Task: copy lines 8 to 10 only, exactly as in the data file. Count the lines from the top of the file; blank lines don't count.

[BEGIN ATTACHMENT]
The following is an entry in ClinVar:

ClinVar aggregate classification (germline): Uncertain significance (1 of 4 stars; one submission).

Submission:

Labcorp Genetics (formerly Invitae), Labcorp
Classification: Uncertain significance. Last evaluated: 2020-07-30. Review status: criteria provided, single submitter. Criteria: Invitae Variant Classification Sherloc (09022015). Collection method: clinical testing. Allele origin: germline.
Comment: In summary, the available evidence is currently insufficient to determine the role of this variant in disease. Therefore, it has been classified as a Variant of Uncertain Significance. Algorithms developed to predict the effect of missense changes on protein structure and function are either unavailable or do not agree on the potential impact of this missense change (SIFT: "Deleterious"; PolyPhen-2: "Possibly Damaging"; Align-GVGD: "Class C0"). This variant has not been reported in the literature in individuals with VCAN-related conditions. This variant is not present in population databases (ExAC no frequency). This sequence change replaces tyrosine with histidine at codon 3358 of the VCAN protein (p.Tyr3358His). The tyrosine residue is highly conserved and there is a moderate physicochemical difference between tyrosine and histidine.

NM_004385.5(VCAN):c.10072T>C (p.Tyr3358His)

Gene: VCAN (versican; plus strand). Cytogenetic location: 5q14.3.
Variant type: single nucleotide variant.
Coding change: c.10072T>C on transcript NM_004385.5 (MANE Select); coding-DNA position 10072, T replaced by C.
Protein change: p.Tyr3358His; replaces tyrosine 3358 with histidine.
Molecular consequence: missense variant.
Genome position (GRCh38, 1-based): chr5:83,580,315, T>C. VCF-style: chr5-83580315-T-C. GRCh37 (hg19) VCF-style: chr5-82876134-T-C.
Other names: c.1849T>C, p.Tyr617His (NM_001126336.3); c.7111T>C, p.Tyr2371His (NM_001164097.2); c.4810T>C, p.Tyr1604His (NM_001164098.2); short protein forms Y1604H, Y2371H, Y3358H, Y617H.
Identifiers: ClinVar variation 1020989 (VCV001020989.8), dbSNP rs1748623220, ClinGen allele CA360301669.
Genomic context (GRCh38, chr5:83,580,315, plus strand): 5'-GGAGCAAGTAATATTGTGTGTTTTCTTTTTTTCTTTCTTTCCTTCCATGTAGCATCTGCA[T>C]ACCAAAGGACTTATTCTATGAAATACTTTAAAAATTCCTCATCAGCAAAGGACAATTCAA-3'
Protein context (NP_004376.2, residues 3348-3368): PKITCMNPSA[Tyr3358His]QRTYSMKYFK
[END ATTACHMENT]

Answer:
Gene: VCAN (versican; plus strand). Cytogenetic location: 5q14.3.
Variant type: single nucleotide variant.
Coding change: c.10072T>C on transcript NM_004385.5 (MANE Select); coding-DNA position 10072, T replaced by C.